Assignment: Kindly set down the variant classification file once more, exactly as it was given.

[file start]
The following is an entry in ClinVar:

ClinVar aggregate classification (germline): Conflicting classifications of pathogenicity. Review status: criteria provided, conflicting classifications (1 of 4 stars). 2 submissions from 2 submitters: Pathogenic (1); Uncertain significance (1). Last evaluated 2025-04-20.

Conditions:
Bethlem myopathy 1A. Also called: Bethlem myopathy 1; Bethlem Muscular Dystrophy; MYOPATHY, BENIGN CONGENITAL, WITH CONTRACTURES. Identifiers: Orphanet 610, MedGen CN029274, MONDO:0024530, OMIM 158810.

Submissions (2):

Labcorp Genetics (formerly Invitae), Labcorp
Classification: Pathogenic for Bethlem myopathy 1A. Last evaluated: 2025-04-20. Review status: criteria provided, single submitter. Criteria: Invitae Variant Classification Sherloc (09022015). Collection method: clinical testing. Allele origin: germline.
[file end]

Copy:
The following is an entry in ClinVar:

ClinVar aggregate classification (germline): Conflicting classifications of pathogenicity. Review status: criteria provided, conflicting classifications (1 of 4 stars). 2 submissions from 2 submitters: Pathogenic (1); Uncertain significance (1). Last evaluated 2025-04-20.

Conditions:
Bethlem myopathy 1A. Also called: Bethlem myopathy 1; Bethlem Muscular Dystrophy; MYOPATHY, BENIGN CONGENITAL, WITH CONTRACTURES. Identifiers: Orphanet 610, MedGen CN029274, MONDO:0024530, OMIM 158810.

Submissions (2):

Labcorp Genetics (formerly Invitae), Labcorp
Classification: Pathogenic for Bethlem myopathy 1A. Last evaluated: 2025-04-20. Review status: criteria provided, single submitter. Criteria: Invitae Variant Classification Sherloc (09022015). Collection method: clinical testing. Allele origin: germline.